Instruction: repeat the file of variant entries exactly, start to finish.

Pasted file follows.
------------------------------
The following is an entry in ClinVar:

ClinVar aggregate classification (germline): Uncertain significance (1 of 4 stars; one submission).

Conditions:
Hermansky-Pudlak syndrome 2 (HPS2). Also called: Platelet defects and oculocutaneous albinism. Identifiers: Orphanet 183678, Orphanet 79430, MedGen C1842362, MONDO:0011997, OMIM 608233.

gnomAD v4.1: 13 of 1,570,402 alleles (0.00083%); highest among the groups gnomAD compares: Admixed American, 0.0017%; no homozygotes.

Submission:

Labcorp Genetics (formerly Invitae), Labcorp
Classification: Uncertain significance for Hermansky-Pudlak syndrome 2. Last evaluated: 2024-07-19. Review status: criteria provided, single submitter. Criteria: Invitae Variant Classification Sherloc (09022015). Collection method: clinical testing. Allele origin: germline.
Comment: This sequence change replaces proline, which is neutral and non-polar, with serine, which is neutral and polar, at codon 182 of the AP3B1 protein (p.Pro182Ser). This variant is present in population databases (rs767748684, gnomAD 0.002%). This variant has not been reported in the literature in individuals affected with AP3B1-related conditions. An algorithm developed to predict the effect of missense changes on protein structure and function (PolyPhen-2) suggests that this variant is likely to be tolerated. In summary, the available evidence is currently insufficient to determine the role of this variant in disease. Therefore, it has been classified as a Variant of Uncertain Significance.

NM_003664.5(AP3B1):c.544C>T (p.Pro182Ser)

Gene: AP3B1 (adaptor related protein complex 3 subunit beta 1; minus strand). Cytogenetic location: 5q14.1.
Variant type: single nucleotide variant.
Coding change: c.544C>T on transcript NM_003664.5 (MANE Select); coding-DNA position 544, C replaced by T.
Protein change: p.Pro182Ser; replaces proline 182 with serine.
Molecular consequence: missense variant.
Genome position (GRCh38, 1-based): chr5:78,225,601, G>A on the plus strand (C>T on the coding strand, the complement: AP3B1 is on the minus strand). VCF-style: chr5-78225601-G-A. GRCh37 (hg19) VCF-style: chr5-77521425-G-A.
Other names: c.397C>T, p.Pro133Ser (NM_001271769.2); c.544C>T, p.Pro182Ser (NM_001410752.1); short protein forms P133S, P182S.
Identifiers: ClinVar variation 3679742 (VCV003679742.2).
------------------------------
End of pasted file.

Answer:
The following is an entry in ClinVar:

ClinVar aggregate classification (germline): Uncertain significance (1 of 4 stars; one submission).

Conditions:
Hermansky-Pudlak syndrome 2 (HPS2). Also called: Platelet defects and oculocutaneous albinism. Identifiers: Orphanet 183678, Orphanet 79430, MedGen C1842362, MONDO:0011997, OMIM 608233.

gnomAD v4.1: 13 of 1,570,402 alleles (0.00083%); highest among the groups gnomAD compares: Admixed American, 0.0017%; no homozygotes.

Submission:

Labcorp Genetics (formerly Invitae), Labcorp
Classification: Uncertain significance for Hermansky-Pudlak syndrome 2. Last evaluated: 2024-07-19. Review status: criteria provided, single submitter. Criteria: Invitae Variant Classification Sherloc (09022015). Collection method: clinical testing. Allele origin: germline.
Comment: This sequence change replaces proline, which is neutral and non-polar, with serine, which is neutral and polar, at codon 182 of the AP3B1 protein (p.Pro182Ser). This variant is present in population databases (rs767748684, gnomAD 0.002%). This variant has not been reported in the literature in individuals affected with AP3B1-related conditions. An algorithm developed to predict the effect of missense changes on protein structure and function (PolyPhen-2) suggests that this variant is likely to be tolerated. In summary, the available evidence is currently insufficient to determine the role of this variant in disease. Therefore, it has been classified as a Variant of Uncertain Significance.

NM_003664.5(AP3B1):c.544C>T (p.Pro182Ser)

Gene: AP3B1 (adaptor related protein complex 3 subunit beta 1; minus strand). Cytogenetic location: 5q14.1.
Variant type: single nucleotide variant.
Coding change: c.544C>T on transcript NM_003664.5 (MANE Select); coding-DNA position 544, C replaced by T.
Protein change: p.Pro182Ser; replaces proline 182 with serine.
Molecular consequence: missense variant.
Genome position (GRCh38, 1-based): chr5:78,225,601, G>A on the plus strand (C>T on the coding strand, the complement: AP3B1 is on the minus strand). VCF-style: chr5-78225601-G-A. GRCh37 (hg19) VCF-style: chr5-77521425-G-A.
Other names: c.397C>T, p.Pro133Ser (NM_001271769.2); c.544C>T, p.Pro182Ser (NM_001410752.1); short protein forms P133S, P182S.
Identifiers: ClinVar variation 3679742 (VCV003679742.2).